The CT native is turning a passion for sneakers into a multi-million dollar business

A 25-year-old Meriden resident has turned his passion for high-end sneakers and designer streetwear into a small retail chain specializing in resale.

“I’ve always been into sneakers, but when I started, I never had the money to afford them,” he said, using the slang term for an individual interest in sneaker collecting.

Mocadlo started his sneaker resale business when he was a student at Platt High School in Meriden, scraping together enough money from various jobs to start a high-end sneaker collection.

“At first, my father didn’t understand why I would spend all my money on shoes,” Mokadlo said of his father, a retired civil servant. “I used to come home with 10 or 20 pairs of shoes at a time.”

Graduated from Platt in 2015.

Mocadlo first migrated his business to Instagram in 2020 to reach a wider audience. And then he enlisted the help of his brother John, who had years of retail experience, much of it in the auto retail business.

“John has a lot of experience in the business, but he’s never been interested in sneakers,” said Wayne Mokadlo. “And I felt that I lacked certain business aspects, so he agreed to go into business with me.”

Mocadlo said he started the business with about $60,000 of his own money and his personal collection of several hundred sneakers as merchandise.

“We really wanted to capture the luxury aspect of the market,” Mokadlo said. “You have people who buy sneakers and use them as an investment. They treat them like stocks.”

Some Impossible Kicks customers are more interested in wearing the sneakers they buy than holding onto them and hoping their value increases, he said.

“It’s a really diverse market in terms of who’s buying them and why they’re buying them,” Mokadlo said.

Impossible Kicks buys the shoes from a network of retailers it has developed over the past two years, including some individuals who resell their own personal collection of sneakers that are in pristine condition.

When it came time to open Impossible Kicks’ first brick-and-mortar location, Westfarms was the natural fit for what Mocadlo and his brother were looking for.

“We were looking for a place with a high amount of natural foot traffic,” he said. “And you have to have that demographic that likes luxury items.”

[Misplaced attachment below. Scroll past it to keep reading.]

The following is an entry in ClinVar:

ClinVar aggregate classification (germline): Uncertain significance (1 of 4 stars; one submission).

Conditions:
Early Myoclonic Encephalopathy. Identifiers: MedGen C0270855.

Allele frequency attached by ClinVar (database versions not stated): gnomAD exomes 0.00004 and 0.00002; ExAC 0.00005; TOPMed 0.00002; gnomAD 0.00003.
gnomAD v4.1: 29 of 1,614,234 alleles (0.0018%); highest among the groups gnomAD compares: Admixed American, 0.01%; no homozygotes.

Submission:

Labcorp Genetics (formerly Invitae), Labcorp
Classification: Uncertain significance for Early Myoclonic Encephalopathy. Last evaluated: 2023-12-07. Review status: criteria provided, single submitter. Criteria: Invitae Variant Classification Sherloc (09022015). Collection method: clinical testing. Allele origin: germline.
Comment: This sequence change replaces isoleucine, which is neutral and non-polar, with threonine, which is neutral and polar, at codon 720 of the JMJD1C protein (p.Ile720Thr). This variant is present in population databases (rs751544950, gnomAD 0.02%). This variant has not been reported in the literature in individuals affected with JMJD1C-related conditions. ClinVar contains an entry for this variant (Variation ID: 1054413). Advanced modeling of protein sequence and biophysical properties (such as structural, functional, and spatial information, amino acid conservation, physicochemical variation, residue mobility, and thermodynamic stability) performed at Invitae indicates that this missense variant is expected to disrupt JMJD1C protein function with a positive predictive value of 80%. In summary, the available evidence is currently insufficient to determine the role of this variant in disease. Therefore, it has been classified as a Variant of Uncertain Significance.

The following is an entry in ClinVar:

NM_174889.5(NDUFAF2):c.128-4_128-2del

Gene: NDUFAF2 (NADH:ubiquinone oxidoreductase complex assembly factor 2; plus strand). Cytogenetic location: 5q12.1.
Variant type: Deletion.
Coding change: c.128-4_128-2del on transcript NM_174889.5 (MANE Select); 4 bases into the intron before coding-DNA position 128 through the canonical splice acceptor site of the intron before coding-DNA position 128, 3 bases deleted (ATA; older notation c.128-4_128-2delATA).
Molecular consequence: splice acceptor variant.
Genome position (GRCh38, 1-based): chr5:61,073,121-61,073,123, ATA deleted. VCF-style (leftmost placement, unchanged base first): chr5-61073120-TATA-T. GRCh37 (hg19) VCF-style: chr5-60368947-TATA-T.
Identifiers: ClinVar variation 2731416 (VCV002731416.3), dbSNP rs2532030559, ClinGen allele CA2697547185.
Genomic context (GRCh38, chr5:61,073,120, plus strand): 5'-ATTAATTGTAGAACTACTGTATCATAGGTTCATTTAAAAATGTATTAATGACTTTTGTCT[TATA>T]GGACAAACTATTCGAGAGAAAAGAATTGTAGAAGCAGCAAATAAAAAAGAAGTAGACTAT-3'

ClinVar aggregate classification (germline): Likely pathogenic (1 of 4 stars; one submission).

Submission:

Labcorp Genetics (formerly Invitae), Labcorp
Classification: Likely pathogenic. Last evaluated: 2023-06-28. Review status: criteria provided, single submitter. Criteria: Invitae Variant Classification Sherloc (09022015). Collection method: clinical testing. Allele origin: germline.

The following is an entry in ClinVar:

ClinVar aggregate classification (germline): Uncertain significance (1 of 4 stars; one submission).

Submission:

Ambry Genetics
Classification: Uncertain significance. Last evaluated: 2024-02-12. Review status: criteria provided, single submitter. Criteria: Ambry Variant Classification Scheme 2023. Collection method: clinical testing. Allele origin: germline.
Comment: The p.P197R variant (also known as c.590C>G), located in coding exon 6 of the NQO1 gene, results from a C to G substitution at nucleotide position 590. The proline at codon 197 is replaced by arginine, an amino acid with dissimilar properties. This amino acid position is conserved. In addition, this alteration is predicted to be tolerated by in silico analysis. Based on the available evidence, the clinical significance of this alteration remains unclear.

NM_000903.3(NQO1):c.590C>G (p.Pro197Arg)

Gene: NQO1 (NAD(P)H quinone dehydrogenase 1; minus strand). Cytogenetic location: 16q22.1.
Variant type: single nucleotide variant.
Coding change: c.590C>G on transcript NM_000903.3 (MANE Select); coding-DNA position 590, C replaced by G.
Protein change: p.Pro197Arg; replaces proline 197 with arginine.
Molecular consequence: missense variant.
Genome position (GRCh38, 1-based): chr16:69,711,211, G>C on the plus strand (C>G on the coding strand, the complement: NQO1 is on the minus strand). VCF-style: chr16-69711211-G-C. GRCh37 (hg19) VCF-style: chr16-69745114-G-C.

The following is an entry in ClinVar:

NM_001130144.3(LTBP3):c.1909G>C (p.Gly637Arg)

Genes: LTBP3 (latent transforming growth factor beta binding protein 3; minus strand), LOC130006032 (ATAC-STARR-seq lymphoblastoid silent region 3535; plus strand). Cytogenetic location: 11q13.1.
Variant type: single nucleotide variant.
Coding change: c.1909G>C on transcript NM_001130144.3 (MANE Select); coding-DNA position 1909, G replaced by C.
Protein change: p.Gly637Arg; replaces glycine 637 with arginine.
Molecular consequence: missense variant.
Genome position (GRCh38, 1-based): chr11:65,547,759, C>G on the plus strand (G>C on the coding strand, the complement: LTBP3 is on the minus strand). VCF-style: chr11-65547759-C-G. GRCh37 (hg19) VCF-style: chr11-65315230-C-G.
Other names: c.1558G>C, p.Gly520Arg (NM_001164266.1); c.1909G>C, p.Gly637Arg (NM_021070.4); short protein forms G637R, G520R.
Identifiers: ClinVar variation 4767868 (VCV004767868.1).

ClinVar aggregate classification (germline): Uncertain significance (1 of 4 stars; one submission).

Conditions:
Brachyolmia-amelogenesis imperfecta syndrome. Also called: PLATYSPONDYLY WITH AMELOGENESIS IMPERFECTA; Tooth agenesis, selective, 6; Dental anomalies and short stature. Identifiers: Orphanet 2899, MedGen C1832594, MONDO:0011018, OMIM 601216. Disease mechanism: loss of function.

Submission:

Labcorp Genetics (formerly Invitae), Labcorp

Given that focus, Impossible Kicks appears to have landed on prime real estate at Westfarms. The store is located just steps away from two stores that are perhaps the most famous retailers in the mall: Apple and Nordstrom.

According to David Cadden, professor emeritus at Quinnipiac University’s School of Business, Impossible Kicks’ location in the mall likely involved a lot of thought on the part of both the retailer and Westfarms employees.

“He must have done quite a bit of analysis,” Cadden said of Mocadlo. “When you’re surrounded by luxury stores, your customers are more likely to be luxury too. That’s the halo effect: you’ll be able to charge more for what you sell.”

Mocadlo said Impossible Kicks has sold sneakers that range in price from $100 a pair to $100,000.

“Shoes that sell up to several thousand are what we stock in our stores,” he said.

To further promote Impossible Kicks’ image as a high-end retailer, in-store salespeople work similar to personal shoppers for other luxury brands, according to Mocadlo.

Impossible Kicks just launched its own mobile app and has 30,000 downloads so far. Currently, 70 percent of the chain’s business comes from brick-and-mortar locations, but Mokadlo said he hopes to increase online sales.

Some estimates put the sneaker resale market at between $6 billion and $10 billion this year.

Impossible Kicks had $15 million in sales in 2021 and $55 million in sales this year. Mokadlo said he expects to hit the $100 million mark in 2023.

To do that, it aims to expand Impossible Kicks stores internationally in 2023, though Mocadlo isn’t saying where yet.

Last month, Impossible Kicks struck a deal to raise $3 million in exchange for a stake in the company. This brought the amount raised by Impossible Kicks to $7 million in total funding.

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